Worst golf developments of past 50 years

By Brandel ChambleeJanuary 25, 2014, 12:50 pm

(Editor's note: Brandel Chamblee's five best things to happen to golf in the past 50 years will be posted in this space Monday.) 

I have this vision of golf in the near future: My kids are playing a three-hole course in 15 minutes with their caps on backwards, YouTubing every swing, tweeting every thought and partially paralyzed by swing-tip apps they just downloaded. Such is the nature of our over-caffeinated, increasingly distracted youth, as well as some of the proposals to counter the decay of the number of people who are playing golf today. Indeed, the governing bodies are desperate to grow the game. Well intentioned as they are, when I hear these “grow the game” proposals I can’t help but think that golf may not be for everyone. Perhaps it’s just too expensive and hard, but other trends in the game have hurt its growth, too.

This got me thinking about the worst things that have happened to golf in the past 50 years – events or ideas or people that have made the game less compelling by making it more complicated, more expensive, more time-consuming.

Here, then, are my five worst things to happen to golf in the past 50 years:

5. Overly complicated instruction. “The Golfing Machine,” a book written by Homer Kelley and published in 1969, breaks the swing down into numerous components, each of which has three to 10 variables, resulting in an almost endless number of possible combinations. So complicated is this book that it comes with instructions on how to read it, and prospective students are encouraged to seek out “AIs” – authorized instructors of Kelley’s method. Kelley, who died in 1983, seems to have been a well meaning and well educated man, but his book achieved cult status and unfortunately spawned copycat books and teachers both “authorized” and not who want to make the game so complicated that they alone are the ones with the answers. 

4. The Stimpmeter. It’s a device used to measure the speed of greens, which seems harmless enough, but it has led to an addiction to slicker greens. The double-digit speeds of some of these greens are incompatible with many of the well thought-out green complexes of architects old and revered, subjecting their work to redesigns, which inevitably miss the original point – fun. Greens committees put pressure on golf course architects to stress the grasses by mowing them to whisker height so they can brag about their course’s green speeds, oblivious to the fact that putting on such slippery surfaces inevitably slows play to a glacial pace.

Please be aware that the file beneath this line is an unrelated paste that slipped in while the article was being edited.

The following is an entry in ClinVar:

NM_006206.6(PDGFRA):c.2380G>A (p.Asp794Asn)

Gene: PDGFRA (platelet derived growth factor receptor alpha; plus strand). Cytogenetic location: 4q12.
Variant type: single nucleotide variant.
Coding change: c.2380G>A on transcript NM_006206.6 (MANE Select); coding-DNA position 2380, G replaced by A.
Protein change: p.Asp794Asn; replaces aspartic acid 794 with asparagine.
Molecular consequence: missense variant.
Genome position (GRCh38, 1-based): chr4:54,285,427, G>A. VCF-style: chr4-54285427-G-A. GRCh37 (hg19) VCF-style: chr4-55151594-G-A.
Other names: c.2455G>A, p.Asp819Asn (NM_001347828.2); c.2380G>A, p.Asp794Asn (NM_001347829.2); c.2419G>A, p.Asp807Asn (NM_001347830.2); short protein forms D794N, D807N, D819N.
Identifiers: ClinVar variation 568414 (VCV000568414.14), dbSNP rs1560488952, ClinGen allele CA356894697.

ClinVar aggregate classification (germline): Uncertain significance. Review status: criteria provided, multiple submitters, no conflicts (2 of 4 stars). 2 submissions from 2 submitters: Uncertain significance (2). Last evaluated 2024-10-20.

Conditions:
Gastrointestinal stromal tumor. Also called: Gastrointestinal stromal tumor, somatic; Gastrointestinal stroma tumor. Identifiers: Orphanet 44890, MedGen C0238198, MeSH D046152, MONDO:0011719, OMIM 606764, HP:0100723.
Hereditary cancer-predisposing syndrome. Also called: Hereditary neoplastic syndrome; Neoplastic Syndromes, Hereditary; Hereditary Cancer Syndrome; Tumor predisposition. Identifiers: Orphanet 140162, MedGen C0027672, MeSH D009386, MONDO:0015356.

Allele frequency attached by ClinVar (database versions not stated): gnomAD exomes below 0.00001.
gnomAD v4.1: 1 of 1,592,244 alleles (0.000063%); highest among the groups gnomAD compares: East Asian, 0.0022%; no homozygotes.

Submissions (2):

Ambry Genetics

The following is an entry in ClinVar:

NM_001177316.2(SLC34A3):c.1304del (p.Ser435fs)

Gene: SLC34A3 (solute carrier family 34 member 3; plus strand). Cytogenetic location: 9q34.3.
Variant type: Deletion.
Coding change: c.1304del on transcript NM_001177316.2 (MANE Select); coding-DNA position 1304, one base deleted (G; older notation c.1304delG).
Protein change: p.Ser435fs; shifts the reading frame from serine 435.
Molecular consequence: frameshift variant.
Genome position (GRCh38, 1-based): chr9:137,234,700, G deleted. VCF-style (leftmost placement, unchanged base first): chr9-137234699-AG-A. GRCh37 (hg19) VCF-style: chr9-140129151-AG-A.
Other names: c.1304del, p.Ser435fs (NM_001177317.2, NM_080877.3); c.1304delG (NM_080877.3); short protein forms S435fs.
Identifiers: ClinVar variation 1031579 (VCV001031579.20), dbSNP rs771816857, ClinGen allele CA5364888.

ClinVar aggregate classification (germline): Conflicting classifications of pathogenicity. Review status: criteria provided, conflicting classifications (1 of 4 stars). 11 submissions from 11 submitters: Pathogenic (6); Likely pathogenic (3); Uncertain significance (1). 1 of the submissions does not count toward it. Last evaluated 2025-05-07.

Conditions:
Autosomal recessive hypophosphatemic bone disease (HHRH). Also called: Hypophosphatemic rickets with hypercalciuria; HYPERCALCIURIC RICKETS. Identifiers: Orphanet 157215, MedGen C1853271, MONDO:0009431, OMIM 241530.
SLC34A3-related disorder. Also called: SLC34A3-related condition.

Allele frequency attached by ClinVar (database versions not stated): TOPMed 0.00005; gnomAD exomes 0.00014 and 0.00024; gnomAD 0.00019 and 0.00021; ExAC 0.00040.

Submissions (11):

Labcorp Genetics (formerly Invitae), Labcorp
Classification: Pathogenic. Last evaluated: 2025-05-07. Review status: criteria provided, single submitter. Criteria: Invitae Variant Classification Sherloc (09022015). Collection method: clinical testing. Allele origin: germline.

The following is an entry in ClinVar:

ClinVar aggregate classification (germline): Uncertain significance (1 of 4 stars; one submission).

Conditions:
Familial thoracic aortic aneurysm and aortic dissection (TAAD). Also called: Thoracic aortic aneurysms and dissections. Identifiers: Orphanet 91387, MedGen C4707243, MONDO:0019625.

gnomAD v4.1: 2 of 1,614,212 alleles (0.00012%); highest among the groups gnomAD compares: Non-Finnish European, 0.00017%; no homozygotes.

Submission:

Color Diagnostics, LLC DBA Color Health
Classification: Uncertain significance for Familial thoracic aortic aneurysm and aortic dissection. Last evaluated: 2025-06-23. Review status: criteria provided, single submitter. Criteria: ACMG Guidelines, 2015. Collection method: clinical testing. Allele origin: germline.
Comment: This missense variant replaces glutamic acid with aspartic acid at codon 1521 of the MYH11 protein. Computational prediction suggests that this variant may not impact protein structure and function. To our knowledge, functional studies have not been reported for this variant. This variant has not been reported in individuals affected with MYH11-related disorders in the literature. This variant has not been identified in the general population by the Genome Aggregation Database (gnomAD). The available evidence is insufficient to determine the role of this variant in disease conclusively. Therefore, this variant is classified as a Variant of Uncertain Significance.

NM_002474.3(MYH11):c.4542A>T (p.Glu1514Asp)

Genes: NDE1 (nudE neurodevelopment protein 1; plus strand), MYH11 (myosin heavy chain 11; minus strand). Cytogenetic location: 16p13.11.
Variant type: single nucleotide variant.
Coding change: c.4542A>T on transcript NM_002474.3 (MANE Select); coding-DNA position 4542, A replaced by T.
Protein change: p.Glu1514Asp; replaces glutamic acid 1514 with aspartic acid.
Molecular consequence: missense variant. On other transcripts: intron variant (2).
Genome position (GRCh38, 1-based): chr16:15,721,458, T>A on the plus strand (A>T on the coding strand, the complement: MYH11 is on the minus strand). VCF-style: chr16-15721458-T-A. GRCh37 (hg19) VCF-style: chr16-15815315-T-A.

3. The rule against anchored strokes. An effort to quash an unsightly professional trend, this is another blow to the declining base of this game. Golf is supposed to be a game for a lifetime, and the anchored putter was a port in the storm of fraying nerves caused by aging. The USGA and R&A, both of which have done so much good, stood silent on this issue for 40-plus years and then stood insolent to the petitions of many. Bifurcation is a stupid word for what would have been a smart move, to provide for the differences between the professionals and the 50 million others who play at a vastly lower level.  



2. Slow play. It gets blamed for declining participation numbers more than the changing social dynamic of women working more and men playing less. The combination of these two factors has assured that golf, at least in this country, will never experience the growth it saw in the 1960s. Tour players, whose influence on slow play is said to be the root from which this ugly tree has grown, are not the problem. Events have conspired against them – an industry-wide conspiracy, actually. Because of technology, players are longer and far less accurate, so they take more time to size up shots. Holes have reached absurd distances, which take longer to walk, and greens have reached insane speeds, which take longer to putt. Distances from greens to tees are often longer than the holes themselves, which take more time to navigate. Again, bifurcation would have taken care of most of these issues, but combined there is no chance Tour players will move appreciably faster in the future. Because what we see is what we do, the rest of us won’t be speeding up, either.